U N D E F I N E D  | curated by the Dead Bunny Society

01 december 2016 – 21 january 2017

Fried Contemporary is pleased to present an exhibition curated by the Dead Bunny Society

 

participating artists:

Alexia Cocolas | Minien Hattingh | Stefanie Langenhoven | Laetitia Lups | Shenaz Mahomed | Alison Jean Shaw

ALEXIA COCOLAS and STEFANIE LANGENHOVEN (SILK WORM) | This work deals with the distortion and suppression of the female identity; how disfigured concepts of what it means to be a woman are projected onto women by both sexes. And, how we (as females) embody this twisted conditioning, model it for each other as well as fight within our own bodies to find an understanding, an authenticity and a freedom in what it means to feel and be a woman.

The title “Silk Worm” represents the work through different stages of transformation. The word “Silk” stands apart from the word “Worm”, to emphasise the dichotomy we find within ourselves.

Being feminine can be associated with a silk-like quality – “having qualities or an appearance traditionally associated with women, especially delicacy and prettiness” is one of many similar definitions of “feminine” that we stumbled upon during this process.

Women give birth to life, a wonderful and mysterious concept, but female bodies and the darkness or the unknown of the creative unconscious (the unconscious being associated with the feminine) are seen as unclean and fearful, and so we too resonate with “the worm”. Apart from being an invertebrate animal, the worm is also defined as “a weak or despicable person (often used as a general term of abuse)”. A concept that women (and men) have been taught to internalise when it comes to feeling into the parts that make up our feminine attributes, through years of patriarchal training.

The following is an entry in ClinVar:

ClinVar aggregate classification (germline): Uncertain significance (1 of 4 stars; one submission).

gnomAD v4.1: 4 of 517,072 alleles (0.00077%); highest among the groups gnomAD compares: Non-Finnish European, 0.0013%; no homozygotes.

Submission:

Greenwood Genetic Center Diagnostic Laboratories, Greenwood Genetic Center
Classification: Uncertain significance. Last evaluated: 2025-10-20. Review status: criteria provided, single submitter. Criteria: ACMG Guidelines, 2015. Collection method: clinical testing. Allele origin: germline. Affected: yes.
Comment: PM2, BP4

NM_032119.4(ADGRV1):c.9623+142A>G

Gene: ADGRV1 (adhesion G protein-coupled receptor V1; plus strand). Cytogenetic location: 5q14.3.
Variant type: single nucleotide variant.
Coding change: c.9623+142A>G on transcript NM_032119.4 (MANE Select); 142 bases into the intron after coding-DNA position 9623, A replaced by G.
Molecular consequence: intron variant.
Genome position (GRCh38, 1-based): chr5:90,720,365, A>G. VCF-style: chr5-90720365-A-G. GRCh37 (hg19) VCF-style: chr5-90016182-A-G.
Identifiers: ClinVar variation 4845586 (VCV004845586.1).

MINIEN HATTINGH | The symbolism of a nightingale is quite enigmatic as it surrounds itself with sorrow and joy. These four photographic works form part of a body of work entitled CAGED/ unCAGED. The subject matter primarily consists of the female figure compared to the nightingale, exploring the relationship between imprisonment and aesthetic.

Lynda Nead describes the female nude as a means of containing femininity and female sexuality. This can be sub-divided into three categories. Namely to “contain and to regulate the abject female identity” by means of chastity and aesthetic portrayal. To “reform and harden” the female toward a sculpted body and finally, viewing the female body according to certain social constructs and “norms”.
The female figures in the works are nude but their privy parts are covered.

The works adopt a semi-Romantic approach as beauty, intuition and spirit in the creation of all works is emphasised.
Romanticism is refocused on loss and regaining of the voice. The nightingale’s song becomes the author/ artist’s song/voice. If a nightingale is caged it refuses to sing. Similarly a female cannot thrive in a caged disposition.

Self Preservation: “Forever Young”
The performative photographic piece “Forever Young” illustrates the discourse of aestheticism. Daily rituals comprised of rejuvenating commodities are religiously conformed to, hoping to preserve beauty and youth, and strive for immortality.

Self-preservation is the innate behaviour to stay alive whilst protecting oneself from harm and destruction.